Happy Valentine’s Day - 40 Things I Think I Know About Love


Valentine’s Day, the day of love, can actually sometimes suck (and not in a good way).

In my world, it seems that everyone is in a serious relationship these days, or getting engaged or married, or having babies. Their Saturday nights are now date nights, Sundays are couple adventure days. A night out ends at 10, occasionally midnight, let alone anything later. Social media is of their romantic getaways, or anniversaries. Time they once had is very much limited. Things have changed.

Don’t get me wrong, knowing how happy my friends are in their relationships is great, I wish them all the happiness in the world. However, being the single friend can get interesting. After all, there are only so many times you can get away with being a third, fifth, or seventh wheel. Then there are the questions, ‘any girls at the moment?’, ‘how’s tinder going?’, ‘when are you going to find someone?’, etc. Sometimes I think they care more about me being single than I do.

Now, I love love, well at least the idea of it. If there’s anything I believe it’s that the world could always use more of it. Not just romantic love (which what today seems to focus on) but love between friends, family, strangers. Love of each other, and of ourselves. We tend to use the word love a lot more, maybe it’s lost some of its meaning, or maybe it’s just easier to express our love, maybe it’s a little of both.

The reality is I would be lying if I said today had always been easy, because it hasn’t been.

In fact, I think for a lot of people they would be able to say that today isn’t always the easiest of days. It took me awhile to realise that my sadness, loneliness, negativity, frustration, and so on, was more a reflection of me rather than anything else. It was the views I had developed about myself that made today harder than it ought to be.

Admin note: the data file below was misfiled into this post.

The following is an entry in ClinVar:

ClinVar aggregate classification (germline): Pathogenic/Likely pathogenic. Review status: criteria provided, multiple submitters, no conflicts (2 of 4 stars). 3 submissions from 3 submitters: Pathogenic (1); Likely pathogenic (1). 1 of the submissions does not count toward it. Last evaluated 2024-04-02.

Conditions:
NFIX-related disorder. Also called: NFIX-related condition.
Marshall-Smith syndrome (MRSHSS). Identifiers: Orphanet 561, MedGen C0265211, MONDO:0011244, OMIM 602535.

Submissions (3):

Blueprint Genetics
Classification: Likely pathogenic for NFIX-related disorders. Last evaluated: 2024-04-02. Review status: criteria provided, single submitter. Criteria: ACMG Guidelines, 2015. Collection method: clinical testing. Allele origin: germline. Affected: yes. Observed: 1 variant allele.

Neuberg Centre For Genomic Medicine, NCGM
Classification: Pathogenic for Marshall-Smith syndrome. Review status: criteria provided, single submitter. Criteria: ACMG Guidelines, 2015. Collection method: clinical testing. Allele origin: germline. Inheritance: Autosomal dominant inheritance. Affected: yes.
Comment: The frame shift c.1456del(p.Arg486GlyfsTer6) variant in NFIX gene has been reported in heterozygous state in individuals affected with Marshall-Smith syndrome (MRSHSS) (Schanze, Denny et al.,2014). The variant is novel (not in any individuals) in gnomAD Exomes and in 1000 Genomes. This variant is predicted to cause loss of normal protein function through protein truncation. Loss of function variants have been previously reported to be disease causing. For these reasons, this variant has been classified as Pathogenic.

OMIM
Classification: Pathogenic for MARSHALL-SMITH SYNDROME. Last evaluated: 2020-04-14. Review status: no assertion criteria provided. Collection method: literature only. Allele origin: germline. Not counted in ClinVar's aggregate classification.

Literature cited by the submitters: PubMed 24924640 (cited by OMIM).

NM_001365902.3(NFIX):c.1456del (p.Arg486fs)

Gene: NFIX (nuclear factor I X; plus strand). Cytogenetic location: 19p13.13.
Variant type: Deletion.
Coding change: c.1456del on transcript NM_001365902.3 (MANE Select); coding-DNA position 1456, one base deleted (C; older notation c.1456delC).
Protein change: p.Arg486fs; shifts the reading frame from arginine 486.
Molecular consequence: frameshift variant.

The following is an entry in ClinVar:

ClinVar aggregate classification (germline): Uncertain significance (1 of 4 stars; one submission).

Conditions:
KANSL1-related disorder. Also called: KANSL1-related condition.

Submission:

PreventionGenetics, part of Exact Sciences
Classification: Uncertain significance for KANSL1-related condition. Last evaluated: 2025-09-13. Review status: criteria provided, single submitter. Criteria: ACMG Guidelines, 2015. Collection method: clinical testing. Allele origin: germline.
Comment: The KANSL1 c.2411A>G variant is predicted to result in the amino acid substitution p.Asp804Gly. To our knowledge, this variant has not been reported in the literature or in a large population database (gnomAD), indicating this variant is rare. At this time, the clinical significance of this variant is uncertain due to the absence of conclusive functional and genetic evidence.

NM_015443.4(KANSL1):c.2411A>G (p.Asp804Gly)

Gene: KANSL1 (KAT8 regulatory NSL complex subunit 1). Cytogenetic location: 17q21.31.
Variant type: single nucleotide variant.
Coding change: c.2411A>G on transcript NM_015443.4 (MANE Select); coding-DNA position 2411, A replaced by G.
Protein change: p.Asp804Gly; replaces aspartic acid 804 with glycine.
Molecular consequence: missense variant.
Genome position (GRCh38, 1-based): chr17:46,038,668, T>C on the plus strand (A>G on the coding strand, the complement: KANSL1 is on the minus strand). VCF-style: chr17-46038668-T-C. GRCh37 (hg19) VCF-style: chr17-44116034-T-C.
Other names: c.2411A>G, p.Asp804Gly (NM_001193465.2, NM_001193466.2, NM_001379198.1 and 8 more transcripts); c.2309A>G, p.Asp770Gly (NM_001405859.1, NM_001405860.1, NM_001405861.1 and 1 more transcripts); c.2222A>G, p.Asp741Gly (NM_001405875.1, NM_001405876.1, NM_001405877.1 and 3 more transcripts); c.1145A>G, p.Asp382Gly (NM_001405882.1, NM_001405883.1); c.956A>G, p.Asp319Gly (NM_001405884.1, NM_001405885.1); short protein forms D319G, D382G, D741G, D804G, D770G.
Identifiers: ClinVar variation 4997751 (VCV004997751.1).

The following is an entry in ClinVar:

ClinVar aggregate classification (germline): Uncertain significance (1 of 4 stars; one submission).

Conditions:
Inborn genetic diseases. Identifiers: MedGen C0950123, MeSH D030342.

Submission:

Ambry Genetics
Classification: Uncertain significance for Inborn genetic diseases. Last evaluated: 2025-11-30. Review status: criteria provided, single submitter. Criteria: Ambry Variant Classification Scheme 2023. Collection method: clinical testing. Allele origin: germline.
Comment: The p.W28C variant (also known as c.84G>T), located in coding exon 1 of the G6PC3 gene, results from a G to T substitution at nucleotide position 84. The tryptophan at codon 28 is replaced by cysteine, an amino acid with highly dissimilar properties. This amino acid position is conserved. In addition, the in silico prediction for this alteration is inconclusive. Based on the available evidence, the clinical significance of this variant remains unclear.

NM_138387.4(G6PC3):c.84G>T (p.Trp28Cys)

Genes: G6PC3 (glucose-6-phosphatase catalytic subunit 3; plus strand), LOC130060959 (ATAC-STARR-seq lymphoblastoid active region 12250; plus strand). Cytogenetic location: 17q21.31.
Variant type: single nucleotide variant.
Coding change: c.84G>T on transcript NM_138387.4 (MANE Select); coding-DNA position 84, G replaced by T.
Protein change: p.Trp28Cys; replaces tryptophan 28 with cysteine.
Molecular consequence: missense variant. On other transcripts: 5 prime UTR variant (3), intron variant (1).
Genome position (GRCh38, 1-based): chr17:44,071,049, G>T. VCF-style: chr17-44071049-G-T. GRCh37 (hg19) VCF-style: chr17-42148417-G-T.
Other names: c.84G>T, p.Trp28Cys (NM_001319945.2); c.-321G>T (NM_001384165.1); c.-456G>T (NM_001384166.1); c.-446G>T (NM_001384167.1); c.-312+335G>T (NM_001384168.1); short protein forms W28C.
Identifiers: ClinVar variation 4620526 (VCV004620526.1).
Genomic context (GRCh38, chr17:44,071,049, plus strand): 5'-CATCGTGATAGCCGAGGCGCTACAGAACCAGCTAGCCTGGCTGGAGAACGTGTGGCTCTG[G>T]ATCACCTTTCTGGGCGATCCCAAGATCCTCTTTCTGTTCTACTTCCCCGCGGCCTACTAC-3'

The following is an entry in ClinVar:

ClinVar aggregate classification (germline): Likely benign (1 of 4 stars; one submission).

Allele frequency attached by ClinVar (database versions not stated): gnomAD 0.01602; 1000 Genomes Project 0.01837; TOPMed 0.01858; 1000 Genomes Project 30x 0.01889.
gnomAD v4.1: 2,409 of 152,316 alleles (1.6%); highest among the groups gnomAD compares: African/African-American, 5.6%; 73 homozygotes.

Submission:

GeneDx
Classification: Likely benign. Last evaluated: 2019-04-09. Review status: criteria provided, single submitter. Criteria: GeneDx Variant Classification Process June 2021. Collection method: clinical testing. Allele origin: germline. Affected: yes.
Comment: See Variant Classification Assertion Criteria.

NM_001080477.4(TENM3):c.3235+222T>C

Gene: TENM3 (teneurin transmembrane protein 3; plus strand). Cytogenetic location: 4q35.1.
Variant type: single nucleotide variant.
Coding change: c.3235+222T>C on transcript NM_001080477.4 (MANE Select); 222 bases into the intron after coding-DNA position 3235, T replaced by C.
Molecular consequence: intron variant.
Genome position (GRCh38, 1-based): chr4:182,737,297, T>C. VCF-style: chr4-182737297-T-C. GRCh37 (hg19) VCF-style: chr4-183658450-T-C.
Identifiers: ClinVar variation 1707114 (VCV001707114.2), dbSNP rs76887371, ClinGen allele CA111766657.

‘I’m unlovable’

‘I don’t deserve to be happy’

‘What is so wrong with me?’

‘How ugly am I that I still can’t find anyone?’

‘I’m dying alone’

These, as well as many other thoughts have crossed my mind over the years. They tended to increase around birthdays, Christmas, New Years, and finally Valentine’s Day; the times of the year where relationships are in your face, whether you like it or not. It was a stark reminder of how single I was.

For the record I still am very much single, and have been for every birthday, Christmas, New Years, and Valentine’s Day. And guess what? I’m doing pretty well. Why? Because single doesn’t mean alone, or unhappy, or desperate. It doesn’t mean that I’m afraid of commitment, or that I can’t find someone, or that something’s wrong with me, or whatever other beliefs people have about being single. Despite my singleness, I actually really enjoy Valentine's Day.

In saying that, it hasn’t always been this way.

There are two main parts to this, the first was the belief that ‘if I was in a relationship, I would be happy’, or ‘if I could find love, if someone could love me, everything would be okay’. This I felt, I believed, throughout my teenage years. It was the idea of love being all powerful, something that could conquer all. I suppose it’s what I saw on TV and movies; that no matter how bad any situation was, love would lead to a happy ending. Combine this with the underlying, and then eventual crippling episode of depression, I looked to love as a ‘cure’. If I could find love, I could be happy again.